It’s Sunday morning, and my little family is piled in my bed. I’m enjoying my first cup of coffee since Friday morning, because I’ve had some kind of stomach bug that’s had me grounded since Friday afternoon. Macy keeps asking me when we’re going to have presents under the tree as there are none.
Every year, I say I’m going to scale back and not buy as much, and every year, I go overboard and spend like crazy. Not this year. I don’t know what it is, but I’m tired, and it shows. The advent calendar Madi got at school hasn’t been touched. The Santa countdown chalkboard hasn’t been changed in 3 days. I haven’t pulled out my kitchen Christmas decor, and the one package that arrived last week hasn’t been wrapped and is holding down the corner of the dining room table.
I awoke this morning from a dream that was so real. Just like in December 2005, my entire family was on a cruise. Everyone was there, including my Grandma. I watched her eat, and someone was standing by her with an umbrella to shade her from the sun. We were at a beach in Charleston, before boarding the ship, and she stood on the shore with her skinny legs. For the past few years, she’s had difficulty maneuvering walking unassisted, so I thought it odd in my dream that she was standing in the edge of the water alone. She began to walk slowly into the water, and I was cringing, looking around for someone close to her to go to her side, and before I could spot someone, she cannonballed, on purpose, into the water, with nothing but sheer delight on her face. She never said a word in the dream.
2017 has been riddled with difficulties for me, beginning in January with my DVT diagnosis. I am not under a doctor’s care and have been told to go on with my life, but the evidence of this clot is still here. I wore my black riding boots the other day, and on the right side, I can fit a few fingers in next to my leg, but I can’t on the left. I wonder how this will affect me when I’m older. I think, “Will this be the way that I die?”
It seems like it was so long ago, but there began the downward spiral of my Grandmother’s demise. In real life, she had become quiet. I recall the last normal day I saw her was Mother’s Day. She was at the assisted living facility, eating on her own, and she told me how skinny I was. I still feel like we killed her. I have read so much about hospice care, and I have tried to reconcile this process in my head, but ultimately and simply put, she was drugged until her demise. I can’t bear the thought of it. Twenty one days, she survived, before she finally let go. How incredible. How sad.
I feel like I have been asleep, and the joke is on me. Macy’s been missing turning in work at school, and apparently, it’s been going on since the beginning of the school year, but no one bothered to tell me, until two weeks ago. I felt like the wind had been knocked out of me. I hate being put in positions where I have no control or say in what happens, and this situation is no exception. She’s only in second grade, but I have felt the worst feeling of failure over this. It’s like the recurring dream I have of being back in college at Chapel Hill and discovering that I was enrolled in a class that I didn’t know about and hadn’t been going to. I am a control freak, so this is my worst nightmare. I feel like I have been rendered powerless and useless, and when I took full responsibility for the situation and asked to make up the work, I was told no. I am heartbroken over this.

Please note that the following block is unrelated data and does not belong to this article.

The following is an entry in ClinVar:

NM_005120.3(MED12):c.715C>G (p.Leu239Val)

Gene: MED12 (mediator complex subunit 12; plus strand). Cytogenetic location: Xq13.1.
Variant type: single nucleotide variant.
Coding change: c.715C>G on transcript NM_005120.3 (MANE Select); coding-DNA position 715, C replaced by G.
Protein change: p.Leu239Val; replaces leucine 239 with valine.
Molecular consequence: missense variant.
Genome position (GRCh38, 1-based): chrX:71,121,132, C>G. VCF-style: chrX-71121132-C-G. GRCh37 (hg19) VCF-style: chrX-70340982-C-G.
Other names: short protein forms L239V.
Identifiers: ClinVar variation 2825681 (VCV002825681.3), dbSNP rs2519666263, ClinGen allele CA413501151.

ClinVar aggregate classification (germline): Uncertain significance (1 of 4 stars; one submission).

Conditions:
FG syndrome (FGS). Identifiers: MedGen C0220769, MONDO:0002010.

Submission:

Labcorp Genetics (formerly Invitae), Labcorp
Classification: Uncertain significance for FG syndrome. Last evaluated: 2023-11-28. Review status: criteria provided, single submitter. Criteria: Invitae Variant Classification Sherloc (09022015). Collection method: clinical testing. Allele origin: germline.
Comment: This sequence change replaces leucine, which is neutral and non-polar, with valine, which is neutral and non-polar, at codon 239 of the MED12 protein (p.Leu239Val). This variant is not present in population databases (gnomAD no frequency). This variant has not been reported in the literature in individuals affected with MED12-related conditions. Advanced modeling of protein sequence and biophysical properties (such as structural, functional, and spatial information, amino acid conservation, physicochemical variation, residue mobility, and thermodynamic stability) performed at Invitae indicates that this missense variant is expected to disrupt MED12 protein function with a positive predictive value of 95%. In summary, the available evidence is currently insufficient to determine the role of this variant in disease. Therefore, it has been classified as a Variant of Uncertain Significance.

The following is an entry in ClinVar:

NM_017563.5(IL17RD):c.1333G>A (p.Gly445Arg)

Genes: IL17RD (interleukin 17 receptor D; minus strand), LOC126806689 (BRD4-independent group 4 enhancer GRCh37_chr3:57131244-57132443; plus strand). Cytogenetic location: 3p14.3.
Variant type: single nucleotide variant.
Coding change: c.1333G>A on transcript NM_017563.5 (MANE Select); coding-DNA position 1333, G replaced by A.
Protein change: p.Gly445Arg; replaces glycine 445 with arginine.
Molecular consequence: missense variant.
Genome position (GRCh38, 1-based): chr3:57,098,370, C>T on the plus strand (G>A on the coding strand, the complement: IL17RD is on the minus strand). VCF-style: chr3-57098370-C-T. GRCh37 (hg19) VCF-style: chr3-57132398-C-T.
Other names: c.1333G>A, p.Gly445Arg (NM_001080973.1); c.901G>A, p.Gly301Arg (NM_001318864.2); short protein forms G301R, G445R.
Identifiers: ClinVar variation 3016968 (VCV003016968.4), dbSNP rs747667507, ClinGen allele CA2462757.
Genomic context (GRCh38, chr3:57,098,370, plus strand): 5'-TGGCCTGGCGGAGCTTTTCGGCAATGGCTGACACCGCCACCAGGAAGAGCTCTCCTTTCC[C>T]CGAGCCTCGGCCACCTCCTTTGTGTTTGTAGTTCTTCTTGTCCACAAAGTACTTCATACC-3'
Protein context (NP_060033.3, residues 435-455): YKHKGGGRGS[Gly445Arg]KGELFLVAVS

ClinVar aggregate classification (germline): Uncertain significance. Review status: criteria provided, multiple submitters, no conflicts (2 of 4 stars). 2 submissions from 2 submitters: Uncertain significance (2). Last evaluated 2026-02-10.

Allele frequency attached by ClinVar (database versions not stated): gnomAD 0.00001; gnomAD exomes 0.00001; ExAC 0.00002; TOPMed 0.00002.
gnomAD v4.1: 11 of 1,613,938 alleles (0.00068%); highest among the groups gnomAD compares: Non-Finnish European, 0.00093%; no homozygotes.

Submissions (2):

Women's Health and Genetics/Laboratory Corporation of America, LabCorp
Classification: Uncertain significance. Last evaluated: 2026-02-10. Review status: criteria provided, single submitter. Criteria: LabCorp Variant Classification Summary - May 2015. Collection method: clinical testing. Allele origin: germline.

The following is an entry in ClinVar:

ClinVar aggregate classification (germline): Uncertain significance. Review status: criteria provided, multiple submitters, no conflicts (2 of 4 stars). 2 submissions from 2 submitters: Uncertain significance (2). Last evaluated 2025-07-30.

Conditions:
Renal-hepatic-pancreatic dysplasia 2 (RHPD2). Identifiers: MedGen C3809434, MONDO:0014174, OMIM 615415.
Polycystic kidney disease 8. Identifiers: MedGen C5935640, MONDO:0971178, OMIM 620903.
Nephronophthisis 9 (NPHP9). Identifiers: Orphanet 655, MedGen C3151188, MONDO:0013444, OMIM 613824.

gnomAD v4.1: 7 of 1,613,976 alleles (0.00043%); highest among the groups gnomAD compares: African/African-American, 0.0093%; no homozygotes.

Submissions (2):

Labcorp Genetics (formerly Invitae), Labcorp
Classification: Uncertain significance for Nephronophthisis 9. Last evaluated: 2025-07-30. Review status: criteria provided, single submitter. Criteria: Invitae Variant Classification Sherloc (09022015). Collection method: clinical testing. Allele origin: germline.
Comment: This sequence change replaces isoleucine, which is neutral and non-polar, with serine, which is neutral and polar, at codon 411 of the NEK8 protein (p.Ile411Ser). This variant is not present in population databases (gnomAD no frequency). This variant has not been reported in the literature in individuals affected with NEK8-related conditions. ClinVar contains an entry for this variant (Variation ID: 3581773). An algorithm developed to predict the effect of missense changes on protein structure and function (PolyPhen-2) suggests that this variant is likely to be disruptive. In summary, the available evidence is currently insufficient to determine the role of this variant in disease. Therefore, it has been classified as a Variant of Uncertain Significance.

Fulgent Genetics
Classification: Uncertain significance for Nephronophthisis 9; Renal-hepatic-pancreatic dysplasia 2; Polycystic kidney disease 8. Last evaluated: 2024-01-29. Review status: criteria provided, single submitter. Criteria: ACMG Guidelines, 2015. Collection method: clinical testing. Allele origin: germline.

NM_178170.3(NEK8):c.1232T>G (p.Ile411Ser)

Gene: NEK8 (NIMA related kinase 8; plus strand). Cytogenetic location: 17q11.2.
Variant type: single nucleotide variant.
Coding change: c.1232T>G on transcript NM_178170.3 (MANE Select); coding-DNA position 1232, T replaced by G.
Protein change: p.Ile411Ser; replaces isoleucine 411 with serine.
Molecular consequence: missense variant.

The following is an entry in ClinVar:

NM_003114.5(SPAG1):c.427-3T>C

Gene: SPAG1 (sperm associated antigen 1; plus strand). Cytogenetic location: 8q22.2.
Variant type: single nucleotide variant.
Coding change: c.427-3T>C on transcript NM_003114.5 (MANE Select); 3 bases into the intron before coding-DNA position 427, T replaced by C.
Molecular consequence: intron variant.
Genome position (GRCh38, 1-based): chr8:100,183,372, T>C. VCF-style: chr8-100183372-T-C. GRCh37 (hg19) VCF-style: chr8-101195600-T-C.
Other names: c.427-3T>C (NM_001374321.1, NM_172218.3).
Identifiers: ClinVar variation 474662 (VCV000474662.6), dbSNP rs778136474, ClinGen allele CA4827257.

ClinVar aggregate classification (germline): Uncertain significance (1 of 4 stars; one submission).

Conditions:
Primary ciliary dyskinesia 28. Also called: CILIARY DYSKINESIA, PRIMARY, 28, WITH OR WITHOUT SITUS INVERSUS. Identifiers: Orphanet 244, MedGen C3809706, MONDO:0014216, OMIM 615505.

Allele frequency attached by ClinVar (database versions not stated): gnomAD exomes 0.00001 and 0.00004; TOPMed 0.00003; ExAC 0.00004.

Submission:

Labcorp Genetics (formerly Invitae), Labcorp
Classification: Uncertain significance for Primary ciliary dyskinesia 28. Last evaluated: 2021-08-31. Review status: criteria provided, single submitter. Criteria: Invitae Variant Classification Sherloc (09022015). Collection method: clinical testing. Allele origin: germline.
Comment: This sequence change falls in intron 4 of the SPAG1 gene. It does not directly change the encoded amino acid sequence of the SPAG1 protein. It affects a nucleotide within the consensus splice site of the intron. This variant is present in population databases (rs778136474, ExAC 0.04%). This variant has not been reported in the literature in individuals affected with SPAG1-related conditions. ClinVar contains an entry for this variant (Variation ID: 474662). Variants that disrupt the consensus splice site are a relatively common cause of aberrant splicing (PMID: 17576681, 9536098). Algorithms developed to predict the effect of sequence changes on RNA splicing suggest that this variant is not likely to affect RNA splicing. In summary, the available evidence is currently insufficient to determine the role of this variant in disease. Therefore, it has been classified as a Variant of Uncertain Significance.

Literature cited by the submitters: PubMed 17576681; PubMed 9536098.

These series of unfortunate events have led me to this very moment in my life. The girls are playing in the living room now. Otara is still snoozing, and I’m thinking of all the things I have to get done today that I didn’t get done yesterday, because I litterally laid in bed all day, all night. I realize that in the midst of this mess, I, and my family, are blessed. Just three days ago, Otara talked to one of his friends who is now in the hospital recovering from a massive stroke. He has lost use of one side and cannot speak. We never know what is next for us.
I really love Christmas and all the activities that go along with it, and I am trying to focus on the reason for the season and not feel so stressed about all the epic failures I have managed to achieve this year. I am working on so much, but it seems like I still have too many irons in the fire, leaving the important ones in waiting. I explained my feelings to my mom last week. “Is this normal?” “Welcome to motherhood,” she said. “This is the rest of your life.”